Stocking Up

I have been busy in the kitchen these last few weeks, playing working with my new favorite kitchen toys tools.  In my spare moments (when I’m not picking beans and cucumbers), I’ve been dealing with all those chickens we put in the freezer on butchering day.  They can’t stay there for long, because on Labor Day we’ll be adding 20 birds to the stash, Lord willing, and the freezer is already full.

So, we had a few options.  1) Eat LOTS of chicken till then (along with all those beans and cucumbers.)  2) Buy another freezer.  3)  Finish all my fall and winter chicken-roasting and soup stock-making in the next three weeks to empty out the freezer enough for the new arrivals.

We chose #3, so I wanted to share the process with anyone who may be unfamiliar with making chicken stock (or canning it), and to publicly exclaim how much quicker and easier it is when you have the right equipment!

While I’ve found a crockpot to be very useful for cooking a chicken to de-bone (as well as for subsequent stock-making), it only holds a single bird.  Um, I have a deadline here.

Enter my new Nesco 18-quart Roaster, which accommodates three cockerel-size (humongous) broiler chickens and greatly speeds up the process.  I think this will soon become my crockpot, because my boys are growing and need I say more?

If you have time and space, I recommend brining (minus the sugar) first, not only for flavor, but to retain moistness especially in the breast meat.  Then cook until the meat is fall-off-the-bone tender.  The one thing I love about this roaster is its versatility; you have much greater temperature control than with a crockpot.  So how long I cook the birds depends on what temperature I cook them at (a slow-cook or a roast or anywhere in between), and that depends on what’s going on with the rest of my day.

When chickens are done, remove them from the roaster to cool slightly, then remove the meat from the bones, and toss all the bones back into the roaster oven.  Add a few bay leaves, a small handful of peppercorns, several big glugs of apple cider vinegar, and 3-4 large coarsely chopped onions.  You can also add parsley and chopped celery and carrots, but I don’t always do that.  Then fill up the roaster with water and continue cooking.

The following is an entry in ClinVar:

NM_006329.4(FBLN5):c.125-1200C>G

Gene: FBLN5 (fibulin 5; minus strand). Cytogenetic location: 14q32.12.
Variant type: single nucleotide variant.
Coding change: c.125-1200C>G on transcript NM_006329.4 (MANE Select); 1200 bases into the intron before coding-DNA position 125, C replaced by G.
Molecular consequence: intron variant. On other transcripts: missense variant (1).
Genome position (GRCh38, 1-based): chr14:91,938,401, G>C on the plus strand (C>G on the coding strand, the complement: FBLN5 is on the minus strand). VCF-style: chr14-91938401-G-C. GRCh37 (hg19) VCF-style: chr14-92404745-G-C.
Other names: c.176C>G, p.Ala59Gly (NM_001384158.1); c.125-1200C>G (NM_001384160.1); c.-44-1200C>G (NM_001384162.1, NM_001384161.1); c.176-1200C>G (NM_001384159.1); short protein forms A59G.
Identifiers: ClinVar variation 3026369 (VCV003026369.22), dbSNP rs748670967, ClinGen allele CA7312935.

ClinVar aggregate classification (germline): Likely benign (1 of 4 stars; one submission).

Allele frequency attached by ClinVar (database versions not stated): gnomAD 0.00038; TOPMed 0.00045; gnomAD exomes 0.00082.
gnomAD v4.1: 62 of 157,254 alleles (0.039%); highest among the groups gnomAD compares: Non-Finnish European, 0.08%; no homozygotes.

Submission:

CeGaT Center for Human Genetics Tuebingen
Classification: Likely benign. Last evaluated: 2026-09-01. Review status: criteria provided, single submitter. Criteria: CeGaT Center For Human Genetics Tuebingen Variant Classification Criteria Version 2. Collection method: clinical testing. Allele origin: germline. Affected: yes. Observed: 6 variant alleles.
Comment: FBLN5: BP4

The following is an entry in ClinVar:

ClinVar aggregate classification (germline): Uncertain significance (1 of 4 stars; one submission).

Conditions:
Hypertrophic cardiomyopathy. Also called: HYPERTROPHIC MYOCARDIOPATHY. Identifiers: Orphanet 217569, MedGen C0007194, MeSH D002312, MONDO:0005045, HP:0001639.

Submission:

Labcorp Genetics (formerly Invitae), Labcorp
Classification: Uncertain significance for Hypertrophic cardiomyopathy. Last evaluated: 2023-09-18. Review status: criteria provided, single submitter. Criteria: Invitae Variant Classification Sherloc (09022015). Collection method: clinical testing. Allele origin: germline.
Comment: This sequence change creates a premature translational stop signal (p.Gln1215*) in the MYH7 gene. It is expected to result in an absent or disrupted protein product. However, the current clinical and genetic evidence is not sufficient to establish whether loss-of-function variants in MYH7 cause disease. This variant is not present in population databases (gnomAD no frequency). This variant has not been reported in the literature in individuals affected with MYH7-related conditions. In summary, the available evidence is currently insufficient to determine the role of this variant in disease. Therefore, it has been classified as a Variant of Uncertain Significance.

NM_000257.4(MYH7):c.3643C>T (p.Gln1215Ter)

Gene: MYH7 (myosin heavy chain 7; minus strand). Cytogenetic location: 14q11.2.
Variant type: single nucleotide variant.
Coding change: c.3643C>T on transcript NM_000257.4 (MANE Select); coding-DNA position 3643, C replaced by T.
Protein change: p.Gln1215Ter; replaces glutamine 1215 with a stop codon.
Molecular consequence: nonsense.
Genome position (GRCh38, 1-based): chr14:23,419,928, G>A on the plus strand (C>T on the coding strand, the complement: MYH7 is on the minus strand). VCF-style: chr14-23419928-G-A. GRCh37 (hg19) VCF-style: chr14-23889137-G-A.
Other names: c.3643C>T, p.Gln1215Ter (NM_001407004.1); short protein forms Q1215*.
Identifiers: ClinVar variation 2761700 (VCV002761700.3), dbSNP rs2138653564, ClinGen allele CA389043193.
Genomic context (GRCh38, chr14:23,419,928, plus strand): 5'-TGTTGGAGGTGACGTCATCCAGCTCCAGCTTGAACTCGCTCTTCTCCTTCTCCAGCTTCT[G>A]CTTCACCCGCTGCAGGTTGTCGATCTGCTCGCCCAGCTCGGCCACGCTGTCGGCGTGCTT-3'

I’ve been chunking up the meat and putting it in quart-size zipper freezer bags, using a very inexpensive vacuum sealer (a sturdy plastic straw and a few robust inhalations.)  Flatten the bags somewhat so they’ll store efficiently, and date.

I often end up de-boning in the evening, so that’s naturally when I begin the stock too.  I’ll let it simmer all night and part of the next day.  The bones will release nutritious minerals, leaving you with a rich, delicious, healthy chicken stock, and lots of it.

All-American Model 921, holds 7 quarts (or 19 pints)

When your stock is done, you’ll need to strain it, of course.  I use a large, mesh strainer to scoop out all the bones, and then a small, fine-mesh strainer nestled in my canning funnel to strain even more as I ladle-fill each quart jar.  (You’ll probably want to skim off some of the fat as well, but don’t skim it all off.  The fat has a lot of flavor, and it’s not so unhealthy as we’ve been led to believe.)

And for dealing with all those jars, meet my new kitchen helper—the All-American Pressure Canner 921.  In the past, I’ve always frozen my stock, but if you’ve been paying attention, you know that isn’t an option right now.  I may end up canning some of the meat also, depending on how much room is left in the freezer come Labor Day.

Meat and stock must be pressure-canned, not water-bath canned.  Under pressure, the temperature is able to go higher than 212 degrees, making meat products and low-acid canned foods safe to eat.

I wasn’t completely thrilled with the instructions that came with my canner (not enough details), but after reading the USDA guidelines, a phone call to the company expert, and talking with pressure-canning friends, I’ve worked out the kinks and no longer break out into a cold sweat when it’s time to remove the canner lid after processing.  We’ve also partaken of the canned stock and have lived to tell the tale, so I’m here to encourage anyone who may be intimidated by rumors of botulism or exploding canners and the like.  Fear not; you can do it too.

I am very happy with the performance of this model.  This line of canners is American-made, has both a regulator weight and a dial gauge, and is gasket-free.  That’s right—it’s a precision-machined metal-to-metal seal.  I thought those wing nuts would be a pain to work with screwing them on and off, but they’re not at all.  You do not unscrew them completely—after a few quick spins they swivel down, always attached to the canner base, which is very convenient and easy.  This is a fine piece of equipment with no parts to replace, and Amazon has the best price, along with free shipping.  Did I mention I’m an affiliate?  ;)

Batch after batch, my count is now up to a whopping 53 quarts of chicken stock.  I have never canned as much food as I’ve canned this summer, and it’s exciting to see rows and rows of ready food, with no dependence on electricity.

I’ve lost count of how many quart bags of chunked chicken meat I’ve put back into the freezer, but it sure takes up a lot less space than full birds.  And it is going to be sooo easy making soup when the weather cools.